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Minnesota economy buffeted by crosscurrents

High energy prices have become the No. 1 issue for Minnesotans in this year’s presidential race. High food prices are important, too, but they cut both ways in the agricultural state.
Image: Alan Eskuri
Alan Eskuri, an engineer for a medical device company in Maple Grove, Minn., bought a jewelry store at the Mall of America to supplement his salary. But the shop has struggled as the high price of gas has kept tourists away and made local customers reluctant to buy luxury items such as jewelry.  Andy King for

When Alan Eskuri and his wife, Sheree, decided to buy a jewelry store in 2006 in the Mall of America in Bloomington, Minn., the business looked like a good investment that would add a second income stream to his salary as an engineer for a medical device company.

Two years later, battered by falling real estate values, a sharp slowdown in consumer spending and higher costs for everything from rent to silver, Eskuri, 34, said his business is on the verge of failing. He's already laid off most of the store's staff as sales have fallen. Even worse, his family's net worth of about $150,000 has been wiped out and they face bankruptcy.

High energy prices are crimping spending for retailers across the country, but Minnesotans are getting hit harder than many others. When we asked’s Gut Check America readers in Minnesota to tell us how the state’s economy was affecting them, they mentioned issues as diverse as the slump in housing prices, the turmoil the stock market and runaway government spending. But energy prices were foremost on their minds.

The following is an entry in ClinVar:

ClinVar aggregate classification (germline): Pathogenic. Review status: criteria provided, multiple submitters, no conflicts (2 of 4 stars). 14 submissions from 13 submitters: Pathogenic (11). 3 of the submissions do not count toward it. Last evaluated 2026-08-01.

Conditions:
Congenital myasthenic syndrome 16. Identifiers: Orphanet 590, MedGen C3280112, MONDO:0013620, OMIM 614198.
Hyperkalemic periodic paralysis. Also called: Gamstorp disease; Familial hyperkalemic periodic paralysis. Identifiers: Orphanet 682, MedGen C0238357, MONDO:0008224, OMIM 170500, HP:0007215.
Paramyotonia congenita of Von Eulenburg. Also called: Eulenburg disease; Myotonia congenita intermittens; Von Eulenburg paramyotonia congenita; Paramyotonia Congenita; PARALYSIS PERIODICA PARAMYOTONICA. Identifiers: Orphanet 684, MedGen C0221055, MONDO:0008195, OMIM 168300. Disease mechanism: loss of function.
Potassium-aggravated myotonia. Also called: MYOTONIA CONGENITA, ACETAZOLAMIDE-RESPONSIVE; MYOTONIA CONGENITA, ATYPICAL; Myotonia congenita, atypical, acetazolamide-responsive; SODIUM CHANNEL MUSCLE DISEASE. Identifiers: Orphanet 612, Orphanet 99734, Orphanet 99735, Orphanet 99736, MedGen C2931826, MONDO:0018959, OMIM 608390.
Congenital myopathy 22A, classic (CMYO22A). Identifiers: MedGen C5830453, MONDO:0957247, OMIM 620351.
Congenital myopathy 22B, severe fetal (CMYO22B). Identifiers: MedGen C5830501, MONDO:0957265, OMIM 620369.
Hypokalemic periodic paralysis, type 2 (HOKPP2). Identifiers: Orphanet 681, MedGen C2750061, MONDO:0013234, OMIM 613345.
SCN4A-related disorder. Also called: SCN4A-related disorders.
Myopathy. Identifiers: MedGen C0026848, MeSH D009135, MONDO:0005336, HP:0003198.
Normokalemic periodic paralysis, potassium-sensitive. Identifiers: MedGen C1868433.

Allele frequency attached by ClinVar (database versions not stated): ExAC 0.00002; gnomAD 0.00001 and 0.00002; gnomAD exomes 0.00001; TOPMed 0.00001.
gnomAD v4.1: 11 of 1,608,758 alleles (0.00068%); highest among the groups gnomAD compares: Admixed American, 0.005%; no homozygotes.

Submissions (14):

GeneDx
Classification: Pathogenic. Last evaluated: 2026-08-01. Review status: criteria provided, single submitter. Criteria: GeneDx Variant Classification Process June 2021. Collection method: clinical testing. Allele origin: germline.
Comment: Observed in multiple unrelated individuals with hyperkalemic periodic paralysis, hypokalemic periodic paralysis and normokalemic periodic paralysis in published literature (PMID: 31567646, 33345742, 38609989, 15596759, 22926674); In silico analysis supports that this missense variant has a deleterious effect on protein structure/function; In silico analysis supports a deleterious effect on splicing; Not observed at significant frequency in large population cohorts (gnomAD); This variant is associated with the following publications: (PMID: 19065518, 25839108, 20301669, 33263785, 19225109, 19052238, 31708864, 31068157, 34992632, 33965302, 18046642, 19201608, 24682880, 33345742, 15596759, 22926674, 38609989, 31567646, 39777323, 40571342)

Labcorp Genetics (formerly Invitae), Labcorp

Minnesota is a largely rural state with long driving distances between urban areas and limited public transportation alternatives. The state’s farm economy also is feeling the surge in oil prices on two fronts: the higher cost of running farm equipment and the increased cost of fertilizers made from petroleum.

It's no surprise, then, that energy has become the No. 1 issue for Minnesotans as the Republican Party prepares to hold its convention in the twin cities of St. Paul and Minneapolis. A July 24 poll by Quinnipiac University found that energy supplanted the Iraq war as the hottest issue in the state as pump prices shot up this summer.

A pall at the mall
The high gas prices have hit businesses like the Eskuris' jewelry store hard: Tourist traffic to the Mall of America is down sharply, and local customers have less to spend on extras like jewelry, he said. And though recent federal income tax rebates were designed to keep consumers shopping, Eskuri said he hasn’t seen any benefit in his store.